ORM – like we’ve always said

Brian Oliver’s post (http://brianoliver.wordpress.com/2008/11/26/terracotta-chooses-oracle-technology-for-high-availability-and-performance – now removed for some reason) about Terracota has reminded that I meant to blog about this product last week.

It’s a long established behaviour that we database specialists do not have the fondest of spots for ORM tools such as Hibernate, the inefficient way in which they deal with the database and the horrendous SQL that they sometimes generate. (Some of my previous can be found here)

Last week I came across this article, encouragingly 😉 titled “Hibernate without Database Bottlenecks”.

The fact that products such as Terracotta exist and are becoming more popular is finally sort of proof of what we’ve always said – that the row-by-row processing of Hibernate doesn’t work very well in the database (where it’s important to be thinking in sets).

‘Nuff said.

P.S. If that article requires registration, then to summarise:

One of the most prevalent application architectures today is that of a stateless application that maps object data into the database to be stored in relational format, and Hibernate is the most popular way to perform this object-relational mapping. Applications are designed this way for two reasons. First, scalability at the database server is a known and tunable quantity. Second, availability of the database is much closer to “five nines” than that of the application server. Despite these reasons, the burden that shared Java state places on the database and on the application developer is very high. While Hibernate lessens the developer’s workload in having to interface to a database, Terracotta lessens Hibernate’s need to depend on the database for availability and scalability in the first place. The marriage of Terracotta and Hibernate simplifies application development and greatly improves application performance.

To cut a long story short, there’s an in-memory database for Hibernate to hammer instead. Can people seriously think that that is the solution?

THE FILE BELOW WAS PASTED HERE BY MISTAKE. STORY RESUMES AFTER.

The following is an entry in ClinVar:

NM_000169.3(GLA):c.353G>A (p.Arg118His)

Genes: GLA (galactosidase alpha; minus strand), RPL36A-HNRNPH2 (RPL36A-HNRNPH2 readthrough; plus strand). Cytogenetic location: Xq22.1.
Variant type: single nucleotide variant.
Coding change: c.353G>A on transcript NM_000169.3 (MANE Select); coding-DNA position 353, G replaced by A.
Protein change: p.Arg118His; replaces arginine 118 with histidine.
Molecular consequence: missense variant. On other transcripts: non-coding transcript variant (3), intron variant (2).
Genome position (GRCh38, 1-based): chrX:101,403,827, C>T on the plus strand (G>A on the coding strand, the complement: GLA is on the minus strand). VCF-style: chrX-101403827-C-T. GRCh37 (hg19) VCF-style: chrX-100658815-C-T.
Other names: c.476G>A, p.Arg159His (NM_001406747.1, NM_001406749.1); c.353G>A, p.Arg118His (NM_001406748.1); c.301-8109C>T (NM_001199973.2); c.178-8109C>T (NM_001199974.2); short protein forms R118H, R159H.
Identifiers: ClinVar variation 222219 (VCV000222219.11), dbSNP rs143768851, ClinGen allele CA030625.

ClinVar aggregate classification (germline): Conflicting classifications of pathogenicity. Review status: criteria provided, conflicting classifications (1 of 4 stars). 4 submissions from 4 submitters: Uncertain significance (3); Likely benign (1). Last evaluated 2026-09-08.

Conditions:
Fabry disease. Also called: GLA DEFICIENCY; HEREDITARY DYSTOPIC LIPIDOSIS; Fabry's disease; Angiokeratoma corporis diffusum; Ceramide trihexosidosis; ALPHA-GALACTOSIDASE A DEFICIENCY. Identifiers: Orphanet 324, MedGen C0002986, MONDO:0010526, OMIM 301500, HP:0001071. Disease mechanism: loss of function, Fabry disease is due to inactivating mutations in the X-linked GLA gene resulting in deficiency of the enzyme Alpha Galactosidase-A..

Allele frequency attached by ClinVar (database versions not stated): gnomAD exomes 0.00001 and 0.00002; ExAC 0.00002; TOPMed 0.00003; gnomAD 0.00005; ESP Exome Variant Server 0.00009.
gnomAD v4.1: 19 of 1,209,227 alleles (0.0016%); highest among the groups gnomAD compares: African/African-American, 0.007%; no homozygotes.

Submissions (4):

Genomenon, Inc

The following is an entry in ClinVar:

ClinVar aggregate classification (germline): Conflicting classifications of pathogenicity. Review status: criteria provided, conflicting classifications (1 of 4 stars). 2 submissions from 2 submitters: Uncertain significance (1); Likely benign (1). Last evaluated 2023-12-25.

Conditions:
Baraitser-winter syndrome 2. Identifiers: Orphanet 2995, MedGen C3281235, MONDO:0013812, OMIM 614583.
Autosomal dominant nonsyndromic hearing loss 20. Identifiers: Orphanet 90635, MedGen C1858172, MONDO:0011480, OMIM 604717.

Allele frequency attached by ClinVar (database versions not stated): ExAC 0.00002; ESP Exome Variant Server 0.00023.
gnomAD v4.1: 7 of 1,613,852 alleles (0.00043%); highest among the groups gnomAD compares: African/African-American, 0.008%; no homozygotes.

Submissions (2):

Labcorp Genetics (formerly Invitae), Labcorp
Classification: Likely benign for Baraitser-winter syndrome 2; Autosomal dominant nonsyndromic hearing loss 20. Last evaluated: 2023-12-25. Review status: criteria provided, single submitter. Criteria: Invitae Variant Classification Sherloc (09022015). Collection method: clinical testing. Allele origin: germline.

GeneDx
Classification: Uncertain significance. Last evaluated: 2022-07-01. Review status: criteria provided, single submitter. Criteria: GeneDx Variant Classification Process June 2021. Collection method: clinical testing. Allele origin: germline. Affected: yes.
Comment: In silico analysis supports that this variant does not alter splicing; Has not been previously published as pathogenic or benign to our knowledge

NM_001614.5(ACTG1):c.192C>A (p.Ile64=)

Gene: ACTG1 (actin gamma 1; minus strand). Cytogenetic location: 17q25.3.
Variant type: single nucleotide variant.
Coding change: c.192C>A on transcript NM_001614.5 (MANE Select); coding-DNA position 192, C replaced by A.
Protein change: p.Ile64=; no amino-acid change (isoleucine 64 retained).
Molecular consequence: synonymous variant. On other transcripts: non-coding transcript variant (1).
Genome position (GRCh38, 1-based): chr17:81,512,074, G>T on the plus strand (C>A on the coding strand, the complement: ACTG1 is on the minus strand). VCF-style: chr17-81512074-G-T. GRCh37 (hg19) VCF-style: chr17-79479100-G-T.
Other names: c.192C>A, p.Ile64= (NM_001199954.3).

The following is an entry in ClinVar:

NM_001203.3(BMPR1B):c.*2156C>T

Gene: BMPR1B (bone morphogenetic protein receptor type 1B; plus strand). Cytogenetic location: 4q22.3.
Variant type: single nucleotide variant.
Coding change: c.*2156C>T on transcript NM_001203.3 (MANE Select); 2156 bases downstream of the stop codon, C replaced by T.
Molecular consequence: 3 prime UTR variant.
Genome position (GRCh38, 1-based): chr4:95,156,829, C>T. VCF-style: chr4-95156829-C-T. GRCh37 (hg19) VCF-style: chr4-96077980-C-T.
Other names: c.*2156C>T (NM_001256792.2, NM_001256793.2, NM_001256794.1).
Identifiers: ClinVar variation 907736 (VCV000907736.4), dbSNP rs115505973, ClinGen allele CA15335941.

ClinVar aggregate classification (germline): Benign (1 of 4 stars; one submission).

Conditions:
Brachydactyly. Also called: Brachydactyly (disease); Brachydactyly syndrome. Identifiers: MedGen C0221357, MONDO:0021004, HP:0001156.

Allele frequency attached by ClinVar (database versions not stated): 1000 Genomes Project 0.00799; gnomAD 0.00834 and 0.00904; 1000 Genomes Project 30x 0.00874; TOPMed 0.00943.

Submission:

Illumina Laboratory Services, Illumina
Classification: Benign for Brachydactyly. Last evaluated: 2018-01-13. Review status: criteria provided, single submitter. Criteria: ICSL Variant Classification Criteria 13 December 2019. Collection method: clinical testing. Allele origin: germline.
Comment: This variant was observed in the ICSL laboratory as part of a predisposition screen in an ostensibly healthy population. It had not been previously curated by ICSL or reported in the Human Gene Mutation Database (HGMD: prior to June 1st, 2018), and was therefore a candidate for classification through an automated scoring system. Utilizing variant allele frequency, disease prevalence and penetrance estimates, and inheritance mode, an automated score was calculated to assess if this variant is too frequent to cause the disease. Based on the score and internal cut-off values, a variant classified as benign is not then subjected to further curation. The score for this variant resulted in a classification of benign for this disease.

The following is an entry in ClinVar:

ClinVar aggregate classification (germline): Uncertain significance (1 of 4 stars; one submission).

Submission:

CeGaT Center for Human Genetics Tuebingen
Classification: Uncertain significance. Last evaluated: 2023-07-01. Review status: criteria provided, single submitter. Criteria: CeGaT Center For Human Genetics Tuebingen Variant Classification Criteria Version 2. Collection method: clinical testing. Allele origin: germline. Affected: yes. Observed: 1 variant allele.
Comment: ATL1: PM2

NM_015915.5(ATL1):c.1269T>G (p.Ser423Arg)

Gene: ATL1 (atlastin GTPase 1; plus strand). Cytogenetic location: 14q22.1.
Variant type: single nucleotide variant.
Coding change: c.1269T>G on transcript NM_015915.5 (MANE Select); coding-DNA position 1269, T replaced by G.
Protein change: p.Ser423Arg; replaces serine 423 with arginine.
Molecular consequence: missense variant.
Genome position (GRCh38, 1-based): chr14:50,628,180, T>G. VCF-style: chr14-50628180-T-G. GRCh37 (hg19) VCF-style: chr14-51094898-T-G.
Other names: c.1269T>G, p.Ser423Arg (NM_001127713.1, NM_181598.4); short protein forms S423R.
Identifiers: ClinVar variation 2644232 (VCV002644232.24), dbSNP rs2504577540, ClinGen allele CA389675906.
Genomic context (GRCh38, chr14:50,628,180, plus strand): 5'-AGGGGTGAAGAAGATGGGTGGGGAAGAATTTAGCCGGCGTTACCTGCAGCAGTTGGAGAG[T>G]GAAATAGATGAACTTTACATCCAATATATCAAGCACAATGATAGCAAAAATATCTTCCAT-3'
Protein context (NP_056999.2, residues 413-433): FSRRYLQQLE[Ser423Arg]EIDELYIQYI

5 Responses to ORM – like we’ve always said

  1. dombrooks says:

    I’ve literally just received an email from someone at Terracotta offering me a training course. – presumably as a result of me having to register to read that Terracotta pdf.

    The first line of the training email reads “Recently one of our largest customers told us they save 10,000,000 DB calls a day and no longer need an expensive RAC system. They have 0% custom clustering code.
    Want to learn how to do that? ”

    I think we already know don’t we?

    Hibernate can turn 1 transaction into N calls to the database. It’s not rocket science…

  2. ARI ZILKA says:

    I may be barking up the wrong tree here but I think Hibernate–scratch that, ORM–is fundamentally flawed for certain classes of data. I wrote a blog about those classes here: http://blog.terracottatech.com/2008/11/breaking_down_the_relational_d.html

    What do you guys think?

  3. Tim Hall says:


    I don’t know how many times I’ve had to convert a bunch of middle tier processing into packaged procedures on the database to get any sort of performance.

    Much of the middle tier performance technology seems to server one purpose alone and that is to force you into buying more kit for the middle tier when it could be solved easily on the database.

    You gotta laugh. 🙂



  4. dombrooks says:

    But “they” say that the database doesn’t scale… 😉

  5. ARI ZILKA says:


    Not sure I can agree that the DB and stored procs can be called “faster” than the middle tier. The 1st question is what the data being altered is all about. If the stored proc is editing DB data, and operating on multiple records at once it could be _much_ faster.

    But there is just no way the DB can beat an in-memory impl. of a workflow / state machine if nothing ever needed to get stored in the DB otherwise. Just no way the impedance mismatch can overcome a pure in-memory CPU-based alg.

    This is the basis of “Network Attached Memory”. Do all your operations in local mem, but have that memory durable and shared across machines.

    BTW, the solutions you “replaced”; were they clustered meaning replicating state via JMS, JGroups, or something else? Such overhead would explain the slowness.

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